At the behest of Leo, my Havanese pup, I list the top ten health benefits of having a pet
1. Several studies have shown that having a pet helps you get in shape. This, of course, is obvious if your pet is a dog as opposed to a June bug. You take the dog out to do its business because you get tired of him relieving himself on your pillow. The dog has an innate reflex that makes him poop like a mastodon on the neighbour’s manicured lawn and then you both end up running like the new long-haired boy in prison. This interval sprinting and laughing can help you get in shape. One study showed that new dog owners lose an average of 14 pounds in the first year.
2. Pets help people survive heart attacks. Pet owners have healthier hearts and more pleasant heart attacks than patients who don’t have a dog or cat! Those who own a dog are eight times more likely to survive one year after suffering a heart attack. One study, conducted out of a coronary care unit, found that only 6 percent of patients who owned pets died within one year compared with 28 percent of those who did not own pets. Stroking a dog, watching a kitten tumble, or observing the hypnotic explorations of fish can lower blood pressure and heart rates. Heart attacks, however, did increase in pet owners who discovered their miniature dachshund pregnant and the huge Irish Wolfhound next door with a poop eating grin on his face to go along with the grin he normally has from eating poop.
3. Pets are great for mental health between those times when they’re driving you mental. In fact, pet ownership even moderates the effects of mental illness. Patients who have pets are less depressed or anxious and show lower scores on the depression severity scale than those who do not own pets. So, if you’re feeling blue take two shitzus and call me in the morning.
4. A study out of the University of Missouri showed that within minutes of petting a dog, there is a massive release of beneficial hormones (in the petter) known to be associated with health and feelings of well being; beta endorphin, prolactin, dopamine, oxytocin, and of course good ol’ beta phenylethylamine. The release of these petting hormones not only induce a sense of pleasure and happiness but they also decrease the stress hormone, cortisol. The fish, however, were not thrilled with this study.
5. Dogs are beneficial in speech and language development. Dogs are instantly loyal and eager to please, perfect companions during the sometimes difficult speech therapy sessions. Therapeutic progress occurs more rapidly when dogs are involved. A patient’s physical anxiety goes down as measured by lower blood pressure and heart rate, and less stress almost always equals a more productive session.
6. Pets help blunt pain. By initiating and maintaining the relaxation response, a pet can distract a patient’s focus from their pain and elevate their moods. In addition, through touch or physical contact, pain transmission from the peripheral nervous system to the central nervous system is somewhat interrupted or blunted. So after Rover chomps on your leg, pet him.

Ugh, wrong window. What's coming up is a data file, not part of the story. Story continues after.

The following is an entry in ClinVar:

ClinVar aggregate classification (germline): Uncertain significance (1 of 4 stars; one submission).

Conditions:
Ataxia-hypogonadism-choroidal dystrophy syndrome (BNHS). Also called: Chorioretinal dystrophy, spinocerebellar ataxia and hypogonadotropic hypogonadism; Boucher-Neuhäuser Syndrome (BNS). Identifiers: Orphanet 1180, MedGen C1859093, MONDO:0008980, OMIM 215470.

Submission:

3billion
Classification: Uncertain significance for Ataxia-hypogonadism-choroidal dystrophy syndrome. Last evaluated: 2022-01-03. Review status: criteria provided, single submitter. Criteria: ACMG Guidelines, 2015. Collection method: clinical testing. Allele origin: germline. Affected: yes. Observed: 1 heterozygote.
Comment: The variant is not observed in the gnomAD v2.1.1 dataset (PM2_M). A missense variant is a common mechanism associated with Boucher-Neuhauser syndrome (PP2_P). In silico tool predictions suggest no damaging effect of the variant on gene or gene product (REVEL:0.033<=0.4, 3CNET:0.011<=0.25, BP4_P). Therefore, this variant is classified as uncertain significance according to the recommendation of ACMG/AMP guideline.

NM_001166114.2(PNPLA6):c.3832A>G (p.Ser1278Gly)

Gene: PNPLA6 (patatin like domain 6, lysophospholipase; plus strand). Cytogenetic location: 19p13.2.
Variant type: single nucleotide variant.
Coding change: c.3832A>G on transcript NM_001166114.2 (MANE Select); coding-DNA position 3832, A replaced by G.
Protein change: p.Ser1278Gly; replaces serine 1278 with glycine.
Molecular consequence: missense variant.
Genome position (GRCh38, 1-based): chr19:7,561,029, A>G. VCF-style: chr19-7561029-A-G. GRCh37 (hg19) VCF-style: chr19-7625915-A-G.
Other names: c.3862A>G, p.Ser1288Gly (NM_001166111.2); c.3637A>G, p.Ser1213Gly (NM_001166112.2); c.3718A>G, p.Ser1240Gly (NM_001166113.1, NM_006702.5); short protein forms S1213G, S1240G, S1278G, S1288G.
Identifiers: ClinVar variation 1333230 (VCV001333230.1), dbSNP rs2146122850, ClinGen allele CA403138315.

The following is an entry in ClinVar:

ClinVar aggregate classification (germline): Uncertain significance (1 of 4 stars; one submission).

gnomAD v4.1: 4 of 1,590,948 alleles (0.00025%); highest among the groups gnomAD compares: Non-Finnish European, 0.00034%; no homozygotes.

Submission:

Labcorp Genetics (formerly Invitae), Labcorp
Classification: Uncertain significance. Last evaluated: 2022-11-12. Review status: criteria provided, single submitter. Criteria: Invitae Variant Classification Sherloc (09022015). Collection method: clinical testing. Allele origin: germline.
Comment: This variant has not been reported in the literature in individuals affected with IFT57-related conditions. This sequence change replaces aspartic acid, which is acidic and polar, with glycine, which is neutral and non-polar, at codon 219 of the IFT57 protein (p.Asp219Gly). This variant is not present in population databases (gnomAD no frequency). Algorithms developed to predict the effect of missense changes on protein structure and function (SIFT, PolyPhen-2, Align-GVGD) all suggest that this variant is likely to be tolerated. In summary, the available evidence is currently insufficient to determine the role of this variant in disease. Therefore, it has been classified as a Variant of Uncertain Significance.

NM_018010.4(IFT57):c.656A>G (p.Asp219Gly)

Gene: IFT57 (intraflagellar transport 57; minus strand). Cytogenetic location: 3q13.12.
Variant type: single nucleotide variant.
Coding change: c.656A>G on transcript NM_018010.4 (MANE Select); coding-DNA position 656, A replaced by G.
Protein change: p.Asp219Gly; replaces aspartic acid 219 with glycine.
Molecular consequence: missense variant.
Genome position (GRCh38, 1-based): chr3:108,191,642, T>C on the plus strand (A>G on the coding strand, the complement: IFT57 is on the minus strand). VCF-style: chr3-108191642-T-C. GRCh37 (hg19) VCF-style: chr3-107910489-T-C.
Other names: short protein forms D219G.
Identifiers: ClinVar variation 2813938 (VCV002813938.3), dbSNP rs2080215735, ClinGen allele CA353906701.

7. Pet owners often feel needed and responsible which may actually stimulate the survival incentive. There is the feeling of the need to pull through a surgery or major illness in order to take care of their pet. Many cancer patients with pets have admitted to striving hard to live longer because they felt that their pets need them and only them.
8. Pets in the home teach empathy, responsibility and raise IQs. In fact it has been shown that dogs improve children’s reading scores. Trained teams of dogs and humans help children who have trouble reading to jump whole grade levels in just a few months in a simple program where children read to dogs. Of course that may involve a lot of words like “see” and “spot” and “run” and “get” and “off” and “ruined” and “my” and “freakin’” and “dress” repeated again and again.
9. Seniors who have pets have far fewer doctor visits and sleep better than those who don’t. Equally important for the health of seniors is having something to keep them active and to help alleviate the loneliness and listen to stories about their bowels. Spending as little as 30 minutes with a dog each week reduces feelings of loneliness in long-term care residents. And seniors with fish are excited to be out buying rods, lures and hooks.
10. To many researchers, the most exciting facet of these studies is that positive human-animal interaction may delay production of harmful body chemicals associated with diseases such as cancer. Studies indicate an improvement in body chemicals associated with a healthy immune system. Who knows, we may see a time when people at risk for certain types of illnesses including cancer may be prescribed a Chihuahua, a Siamese or a guppy.